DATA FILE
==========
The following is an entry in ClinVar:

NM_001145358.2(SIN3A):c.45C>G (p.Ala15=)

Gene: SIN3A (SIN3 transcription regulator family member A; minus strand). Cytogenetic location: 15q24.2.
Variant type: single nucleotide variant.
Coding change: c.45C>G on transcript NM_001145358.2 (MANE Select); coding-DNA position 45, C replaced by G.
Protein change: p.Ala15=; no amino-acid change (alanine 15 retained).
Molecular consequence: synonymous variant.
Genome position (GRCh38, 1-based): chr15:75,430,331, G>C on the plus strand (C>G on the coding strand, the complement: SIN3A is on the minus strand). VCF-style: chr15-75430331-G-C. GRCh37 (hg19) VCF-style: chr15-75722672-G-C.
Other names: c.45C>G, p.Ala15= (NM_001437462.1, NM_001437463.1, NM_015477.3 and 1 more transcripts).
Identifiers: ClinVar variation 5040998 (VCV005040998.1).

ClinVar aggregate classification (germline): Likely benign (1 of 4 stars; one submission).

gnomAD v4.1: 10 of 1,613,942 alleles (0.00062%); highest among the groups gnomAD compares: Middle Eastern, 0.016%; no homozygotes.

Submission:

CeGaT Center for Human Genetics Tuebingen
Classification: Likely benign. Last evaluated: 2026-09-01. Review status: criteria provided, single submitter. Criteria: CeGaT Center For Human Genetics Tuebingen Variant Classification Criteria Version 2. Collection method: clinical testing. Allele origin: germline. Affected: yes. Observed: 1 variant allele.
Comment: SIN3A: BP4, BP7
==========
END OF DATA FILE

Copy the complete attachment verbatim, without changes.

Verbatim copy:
The following is an entry in ClinVar:

NM_001145358.2(SIN3A):c.45C>G (p.Ala15=)

Gene: SIN3A (SIN3 transcription regulator family member A; minus strand). Cytogenetic location: 15q24.2.
Variant type: single nucleotide variant.
Coding change: c.45C>G on transcript NM_001145358.2 (MANE Select); coding-DNA position 45, C replaced by G.
Protein change: p.Ala15=; no amino-acid change (alanine 15 retained).
Molecular consequence: synonymous variant.
Genome position (GRCh38, 1-based): chr15:75,430,331, G>C on the plus strand (C>G on the coding strand, the complement: SIN3A is on the minus strand). VCF-style: chr15-75430331-G-C. GRCh37 (hg19) VCF-style: chr15-75722672-G-C.
Other names: c.45C>G, p.Ala15= (NM_001437462.1, NM_001437463.1, NM_015477.3 and 1 more transcripts).
Identifiers: ClinVar variation 5040998 (VCV005040998.1).

ClinVar aggregate classification (germline): Likely benign (1 of 4 stars; one submission).

gnomAD v4.1: 10 of 1,613,942 alleles (0.00062%); highest among the groups gnomAD compares: Middle Eastern, 0.016%; no homozygotes.

Submission:

CeGaT Center for Human Genetics Tuebingen
Classification: Likely benign. Last evaluated: 2026-09-01. Review status: criteria provided, single submitter. Criteria: CeGaT Center For Human Genetics Tuebingen Variant Classification Criteria Version 2. Collection method: clinical testing. Allele origin: germline. Affected: yes. Observed: 1 variant allele.
Comment: SIN3A: BP4, BP7